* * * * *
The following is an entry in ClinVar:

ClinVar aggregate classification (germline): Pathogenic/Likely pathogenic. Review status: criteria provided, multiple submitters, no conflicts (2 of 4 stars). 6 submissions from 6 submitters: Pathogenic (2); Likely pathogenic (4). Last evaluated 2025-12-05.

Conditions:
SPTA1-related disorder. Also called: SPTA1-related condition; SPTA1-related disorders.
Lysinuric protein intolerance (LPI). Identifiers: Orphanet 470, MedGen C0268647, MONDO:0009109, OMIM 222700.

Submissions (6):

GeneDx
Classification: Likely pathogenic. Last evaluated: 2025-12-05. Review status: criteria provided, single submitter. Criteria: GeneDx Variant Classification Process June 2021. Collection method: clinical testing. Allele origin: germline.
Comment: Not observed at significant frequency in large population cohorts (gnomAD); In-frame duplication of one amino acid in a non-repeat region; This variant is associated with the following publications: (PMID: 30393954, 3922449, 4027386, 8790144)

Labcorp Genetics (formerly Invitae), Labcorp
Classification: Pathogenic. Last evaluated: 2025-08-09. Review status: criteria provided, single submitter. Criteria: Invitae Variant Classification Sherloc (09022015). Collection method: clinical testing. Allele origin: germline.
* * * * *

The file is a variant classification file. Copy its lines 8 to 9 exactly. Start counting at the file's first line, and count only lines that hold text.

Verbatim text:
Classification: Likely pathogenic. Last evaluated: 2025-12-05. Review status: criteria provided, single submitter. Criteria: GeneDx Variant Classification Process June 2021. Collection method: clinical testing. Allele origin: germline.
Comment: Not observed at significant frequency in large population cohorts (gnomAD); In-frame duplication of one amino acid in a non-repeat region; This variant is associated with the following publications: (PMID: 30393954, 3922449, 4027386, 8790144)